The Columbia Earth Institute

  Earth Institute News

about Manhattan Earthquake 01/17/01

 This is a seismogram of the earthquake of January 17, 2001 recorded at the Lamont-Doherty Earth Observatory in Palisades NY.

Time proceeds from the left to the right with first quiet before the earthquake; then the arrival of the p-wave followed by an increased amplitude as the s-wave arrives. These two waves have come from the quake epicenter in New York City to Lamont through the earth starting at the same moment but traveling at different speeds; thus they arrive offset in time.
An earthquake is a slip on a fault which generates a shearing motion that produces the s-waves (secondary or shear waves). The earthquake also pushes and pulls in different directions generating the p-waves (primary or compressional waves). The p-waves arrive faster because rock is stronger under compression in comparison to under shearing motion.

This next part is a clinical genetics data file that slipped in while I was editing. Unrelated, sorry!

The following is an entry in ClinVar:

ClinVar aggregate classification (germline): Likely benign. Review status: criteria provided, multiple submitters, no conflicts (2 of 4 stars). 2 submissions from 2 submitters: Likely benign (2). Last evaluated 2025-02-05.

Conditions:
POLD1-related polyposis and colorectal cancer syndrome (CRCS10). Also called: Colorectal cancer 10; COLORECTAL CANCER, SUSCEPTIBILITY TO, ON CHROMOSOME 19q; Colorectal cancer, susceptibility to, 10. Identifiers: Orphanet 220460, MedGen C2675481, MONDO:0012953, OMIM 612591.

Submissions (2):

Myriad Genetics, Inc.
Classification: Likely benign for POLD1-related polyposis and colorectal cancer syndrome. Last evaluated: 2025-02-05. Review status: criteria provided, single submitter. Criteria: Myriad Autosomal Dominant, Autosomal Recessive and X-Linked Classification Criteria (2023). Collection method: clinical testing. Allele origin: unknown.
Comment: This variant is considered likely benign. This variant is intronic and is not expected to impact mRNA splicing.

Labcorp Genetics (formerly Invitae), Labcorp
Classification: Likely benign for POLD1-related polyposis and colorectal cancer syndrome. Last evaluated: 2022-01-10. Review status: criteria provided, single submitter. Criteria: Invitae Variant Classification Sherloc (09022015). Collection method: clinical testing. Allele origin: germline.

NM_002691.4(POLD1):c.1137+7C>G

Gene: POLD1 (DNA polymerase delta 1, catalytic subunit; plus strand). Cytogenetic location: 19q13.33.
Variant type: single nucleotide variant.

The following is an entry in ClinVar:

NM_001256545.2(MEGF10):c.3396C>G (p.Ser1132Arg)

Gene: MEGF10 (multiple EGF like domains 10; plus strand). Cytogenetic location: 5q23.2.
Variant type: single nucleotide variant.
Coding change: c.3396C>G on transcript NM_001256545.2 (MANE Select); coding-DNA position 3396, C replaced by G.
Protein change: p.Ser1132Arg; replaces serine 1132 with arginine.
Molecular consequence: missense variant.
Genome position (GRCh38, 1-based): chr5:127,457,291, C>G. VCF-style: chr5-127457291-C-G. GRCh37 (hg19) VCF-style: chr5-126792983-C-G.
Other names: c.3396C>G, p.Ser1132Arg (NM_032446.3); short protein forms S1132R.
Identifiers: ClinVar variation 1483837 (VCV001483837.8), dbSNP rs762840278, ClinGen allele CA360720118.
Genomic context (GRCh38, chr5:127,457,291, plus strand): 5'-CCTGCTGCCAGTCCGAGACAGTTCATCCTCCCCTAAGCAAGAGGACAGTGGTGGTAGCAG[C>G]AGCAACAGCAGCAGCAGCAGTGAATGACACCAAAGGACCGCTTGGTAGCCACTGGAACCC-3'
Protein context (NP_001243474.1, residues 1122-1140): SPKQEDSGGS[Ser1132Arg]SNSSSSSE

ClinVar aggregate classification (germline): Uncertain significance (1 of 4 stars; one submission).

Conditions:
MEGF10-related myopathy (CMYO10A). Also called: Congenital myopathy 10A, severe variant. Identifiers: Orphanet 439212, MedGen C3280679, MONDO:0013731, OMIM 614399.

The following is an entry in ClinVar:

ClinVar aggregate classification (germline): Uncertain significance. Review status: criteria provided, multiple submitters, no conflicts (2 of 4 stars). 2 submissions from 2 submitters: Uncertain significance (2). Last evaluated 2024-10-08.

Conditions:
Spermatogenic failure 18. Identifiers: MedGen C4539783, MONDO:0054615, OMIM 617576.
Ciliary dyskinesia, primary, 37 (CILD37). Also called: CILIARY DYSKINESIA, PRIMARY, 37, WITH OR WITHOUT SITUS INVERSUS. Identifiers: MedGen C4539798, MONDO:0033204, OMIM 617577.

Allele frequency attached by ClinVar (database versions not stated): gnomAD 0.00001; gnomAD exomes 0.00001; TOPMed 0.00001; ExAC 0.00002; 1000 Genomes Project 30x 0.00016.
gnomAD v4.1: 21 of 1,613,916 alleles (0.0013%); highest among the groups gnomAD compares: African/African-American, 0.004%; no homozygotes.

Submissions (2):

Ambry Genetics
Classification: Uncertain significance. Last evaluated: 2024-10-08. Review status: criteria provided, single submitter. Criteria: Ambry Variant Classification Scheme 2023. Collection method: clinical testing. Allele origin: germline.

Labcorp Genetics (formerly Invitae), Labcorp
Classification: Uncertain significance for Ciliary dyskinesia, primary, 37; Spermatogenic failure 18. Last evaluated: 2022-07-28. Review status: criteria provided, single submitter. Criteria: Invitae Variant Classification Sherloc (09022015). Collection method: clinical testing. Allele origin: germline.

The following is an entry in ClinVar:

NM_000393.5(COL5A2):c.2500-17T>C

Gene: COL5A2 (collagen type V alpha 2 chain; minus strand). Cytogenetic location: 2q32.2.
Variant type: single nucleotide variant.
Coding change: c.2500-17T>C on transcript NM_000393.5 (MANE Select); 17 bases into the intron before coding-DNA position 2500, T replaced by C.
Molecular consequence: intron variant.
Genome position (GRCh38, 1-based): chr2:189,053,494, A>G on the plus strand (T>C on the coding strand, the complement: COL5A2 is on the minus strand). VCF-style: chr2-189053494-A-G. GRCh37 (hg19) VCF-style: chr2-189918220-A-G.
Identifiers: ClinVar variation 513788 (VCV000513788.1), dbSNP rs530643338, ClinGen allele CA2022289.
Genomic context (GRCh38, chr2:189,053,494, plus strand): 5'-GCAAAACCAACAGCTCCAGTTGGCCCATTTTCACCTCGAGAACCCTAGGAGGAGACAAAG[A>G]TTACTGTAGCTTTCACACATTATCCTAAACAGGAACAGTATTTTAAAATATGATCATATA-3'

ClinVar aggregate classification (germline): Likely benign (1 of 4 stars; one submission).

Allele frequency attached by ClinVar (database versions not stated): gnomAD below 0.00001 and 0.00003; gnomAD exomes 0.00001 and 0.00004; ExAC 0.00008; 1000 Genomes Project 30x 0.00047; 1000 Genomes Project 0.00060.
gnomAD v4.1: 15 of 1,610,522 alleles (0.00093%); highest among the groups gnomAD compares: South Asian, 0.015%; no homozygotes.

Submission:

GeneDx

Like the difference in time between lightning and thunder, the distance from the event can be inferred from the difference in arrival times, in the case of an earthquake, arrivals of the p-waves and s-waves.

Recordings from the Lamont seismic network can be observed near real-time by visiting the website:

^ back to top

< back to story

The Columbia Earth Institute
© The Columbia Earth Institute of Columbia University